Trump's Wall Poses a Dilemma for Hispanic Contractors
Some Hispanic business owners in the United States are offering to help build President Donald Trump's wall to keep out unauthorized immigrants on the Mexican border, despite controversy and their personal misgivings.
"Myself, being an Hispanic makes it tougher," Michael Luera, who runs a construction services firm in Ganado, Texas, told AFP.
His company, Fairfield Logistics, recently expressed interest in working on the border wall project, which has become a lightning rod for public outrage in the debate over Trump's immigration policies.
But it was not an easy choice.
"When this controversy targets all the Mexicans, that really affects me because I know that a lot of them are not bad people and come here to work hard," said Luera, himself a third-generation American of Mexican descent.
- 'You can't ignore it' -
For him as for many others, the chance to win a piece of the massive project, valued at between $8 billion and $40 billion, tips the balance in favor of bidding on the wall.
"Essentially, it's a business decision," said Mario Burgos, head of a New Mexico construction company. "Obviously, when we see an opportunity in our backyard, you can't ignore it."
"I see the wall as kind of good neighbors putting up fences," he said, but added, "I'm always uncomfortable with everything that is anti-immigrant."
While details remain scarce, the project already has drawn the interest of major companies such as the Franco-Swiss cement maker LafargeHolcim, which, like its Mexican rival Cemex, says it is ready to supply materials for "all types of infrastructure projects" in the United States.
In all, nearly 650 businesses of all sizes, including 66 identified as Hispanic-American owned, answered a February 24 "pre-solicitation" call from the Department of Homeland Security.
Customs and Border Protection, a DHS component, had said it would issue a formal request for proposals on Wednesday but delayed this, citing the high level of "industry interest," although it said the notification will be released "soon."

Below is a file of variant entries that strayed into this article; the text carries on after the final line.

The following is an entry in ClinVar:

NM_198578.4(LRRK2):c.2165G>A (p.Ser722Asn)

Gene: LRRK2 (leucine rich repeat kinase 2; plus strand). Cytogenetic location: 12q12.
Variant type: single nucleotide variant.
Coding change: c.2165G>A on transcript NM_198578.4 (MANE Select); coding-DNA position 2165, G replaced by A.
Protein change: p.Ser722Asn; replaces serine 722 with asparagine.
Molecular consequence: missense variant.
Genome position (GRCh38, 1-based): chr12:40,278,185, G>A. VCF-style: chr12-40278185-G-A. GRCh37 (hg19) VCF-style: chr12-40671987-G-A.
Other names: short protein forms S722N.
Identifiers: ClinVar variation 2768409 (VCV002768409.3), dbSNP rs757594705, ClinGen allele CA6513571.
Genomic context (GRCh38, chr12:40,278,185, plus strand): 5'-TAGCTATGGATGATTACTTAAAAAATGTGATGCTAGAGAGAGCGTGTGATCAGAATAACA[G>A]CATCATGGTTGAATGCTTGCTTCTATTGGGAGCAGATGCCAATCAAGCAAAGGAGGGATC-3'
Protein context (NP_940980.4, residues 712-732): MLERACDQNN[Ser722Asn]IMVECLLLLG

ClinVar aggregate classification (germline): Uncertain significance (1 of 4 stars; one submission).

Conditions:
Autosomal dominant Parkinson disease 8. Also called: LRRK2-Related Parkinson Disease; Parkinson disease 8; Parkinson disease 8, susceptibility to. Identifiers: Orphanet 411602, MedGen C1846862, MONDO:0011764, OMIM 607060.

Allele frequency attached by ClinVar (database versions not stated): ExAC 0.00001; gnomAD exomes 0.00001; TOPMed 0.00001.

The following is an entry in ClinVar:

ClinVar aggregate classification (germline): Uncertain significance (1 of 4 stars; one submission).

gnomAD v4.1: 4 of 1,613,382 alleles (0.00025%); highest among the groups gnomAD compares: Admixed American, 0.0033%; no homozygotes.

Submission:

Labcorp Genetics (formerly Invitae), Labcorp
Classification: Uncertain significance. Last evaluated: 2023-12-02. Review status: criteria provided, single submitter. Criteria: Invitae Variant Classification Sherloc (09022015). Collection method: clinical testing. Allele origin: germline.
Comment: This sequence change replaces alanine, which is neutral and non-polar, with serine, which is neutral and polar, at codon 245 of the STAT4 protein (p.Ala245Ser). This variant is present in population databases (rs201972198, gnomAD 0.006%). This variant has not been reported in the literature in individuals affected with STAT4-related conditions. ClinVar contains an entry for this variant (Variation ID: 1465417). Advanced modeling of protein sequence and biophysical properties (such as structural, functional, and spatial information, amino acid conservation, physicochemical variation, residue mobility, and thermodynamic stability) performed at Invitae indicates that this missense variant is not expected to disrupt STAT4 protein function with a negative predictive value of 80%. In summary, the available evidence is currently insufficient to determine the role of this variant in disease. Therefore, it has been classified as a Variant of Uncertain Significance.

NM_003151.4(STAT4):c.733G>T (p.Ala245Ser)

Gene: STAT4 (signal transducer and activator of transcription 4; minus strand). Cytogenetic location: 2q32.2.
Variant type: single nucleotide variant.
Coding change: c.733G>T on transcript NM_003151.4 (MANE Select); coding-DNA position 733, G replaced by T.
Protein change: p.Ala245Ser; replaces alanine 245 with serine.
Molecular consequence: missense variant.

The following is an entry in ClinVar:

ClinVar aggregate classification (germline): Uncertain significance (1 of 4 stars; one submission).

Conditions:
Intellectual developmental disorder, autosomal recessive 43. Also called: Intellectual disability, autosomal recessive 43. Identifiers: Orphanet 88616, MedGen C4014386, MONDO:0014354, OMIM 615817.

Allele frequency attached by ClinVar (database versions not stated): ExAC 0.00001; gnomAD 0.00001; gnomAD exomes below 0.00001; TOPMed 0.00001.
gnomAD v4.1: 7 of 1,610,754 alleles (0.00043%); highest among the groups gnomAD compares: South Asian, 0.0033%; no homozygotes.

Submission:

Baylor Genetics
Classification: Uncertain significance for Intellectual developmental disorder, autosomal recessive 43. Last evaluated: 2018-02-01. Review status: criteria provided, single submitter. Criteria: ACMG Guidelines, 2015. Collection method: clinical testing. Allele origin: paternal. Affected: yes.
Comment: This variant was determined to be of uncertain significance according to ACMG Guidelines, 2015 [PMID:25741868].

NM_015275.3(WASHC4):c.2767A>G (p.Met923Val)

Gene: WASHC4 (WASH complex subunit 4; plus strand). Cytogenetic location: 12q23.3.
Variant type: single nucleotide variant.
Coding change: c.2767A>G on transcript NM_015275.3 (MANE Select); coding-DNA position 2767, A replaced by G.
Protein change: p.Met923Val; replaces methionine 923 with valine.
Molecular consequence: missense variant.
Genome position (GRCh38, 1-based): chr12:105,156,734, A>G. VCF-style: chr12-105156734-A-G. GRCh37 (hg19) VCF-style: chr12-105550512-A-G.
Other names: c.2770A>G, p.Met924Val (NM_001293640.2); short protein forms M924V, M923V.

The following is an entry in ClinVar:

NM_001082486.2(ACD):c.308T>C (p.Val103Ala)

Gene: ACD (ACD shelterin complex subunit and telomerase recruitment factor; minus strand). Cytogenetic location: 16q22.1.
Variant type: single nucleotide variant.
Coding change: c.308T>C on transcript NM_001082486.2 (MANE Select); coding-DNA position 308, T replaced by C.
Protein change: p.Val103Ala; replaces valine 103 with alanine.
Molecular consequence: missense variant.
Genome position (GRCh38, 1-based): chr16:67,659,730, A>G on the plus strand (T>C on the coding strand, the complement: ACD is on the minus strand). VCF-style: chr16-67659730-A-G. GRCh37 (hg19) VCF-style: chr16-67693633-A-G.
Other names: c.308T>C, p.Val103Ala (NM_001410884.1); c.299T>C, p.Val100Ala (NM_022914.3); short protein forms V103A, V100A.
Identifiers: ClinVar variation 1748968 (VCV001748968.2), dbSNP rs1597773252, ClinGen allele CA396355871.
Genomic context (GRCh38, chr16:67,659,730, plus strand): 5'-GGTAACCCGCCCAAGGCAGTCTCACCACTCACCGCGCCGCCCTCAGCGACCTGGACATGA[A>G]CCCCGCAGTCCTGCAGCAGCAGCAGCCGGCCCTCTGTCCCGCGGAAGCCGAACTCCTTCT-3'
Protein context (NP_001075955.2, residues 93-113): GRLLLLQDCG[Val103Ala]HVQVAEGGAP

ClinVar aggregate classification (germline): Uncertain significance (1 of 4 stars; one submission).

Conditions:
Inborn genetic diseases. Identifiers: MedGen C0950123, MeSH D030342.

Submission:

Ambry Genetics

Still, some businesses are clearly more reticent.
Irish building materials firm CRH recently said the project was "not of interest to us or relevant to us."
During the Super Bowl, the Pennsylvania building supply company 84 Lumber aired a television commercial showing workers installing a large door in a border wall to allow a mother and daughter into the United States.
Some small- and medium-sized American business owners, however, say there is no reason for a guilty conscience.
One, who spoke on condition of anonymity, claiming there were "a lot of crazy people out there," said he wanted to "serve my country" by contributing to a project that would block the arrival of unauthorized immigrants.
"I'm a Hispanic but I'm American above all and I want to make sure that everybody obeys the laws," said the fourth-generation American business owner.
"If I have to go to war and kill somebody, I'm just doing my job," said the business owner, a veteran of the wars in Iraq and Afghanistan.
"If the government needs contractors to build this wall, I'm just doing my job."
- 'Aware of the issues' -
Marc Uribe, who works at a California construction company, downplayed the dilemma, veering into irony.
"Oh really? There's a controversy?" asked Uribe. "I didn't know there was anybody unhappy about the wall. Who's that?"
Joe Moreno, who runs contracting business in Arizona with his brother Alfonso, said construction projects are by nature subject to dispute.
"With every project, be it a nuclear plant, a freeway, an airport parking lot, a downtown new development building, there's always a controversy," he said.
"If we had to avoid every controversial project, we would be out of work."
Moreno also said businesses had to bid for a piece of the project because "it pays the bills" and added that his Hispanic heritage would be an advantage in a project that straddled cultures north and south of the border.
"We're well aware of issues that can arise on both sides of the borders. We understand the customs and the languages from both sides of the border."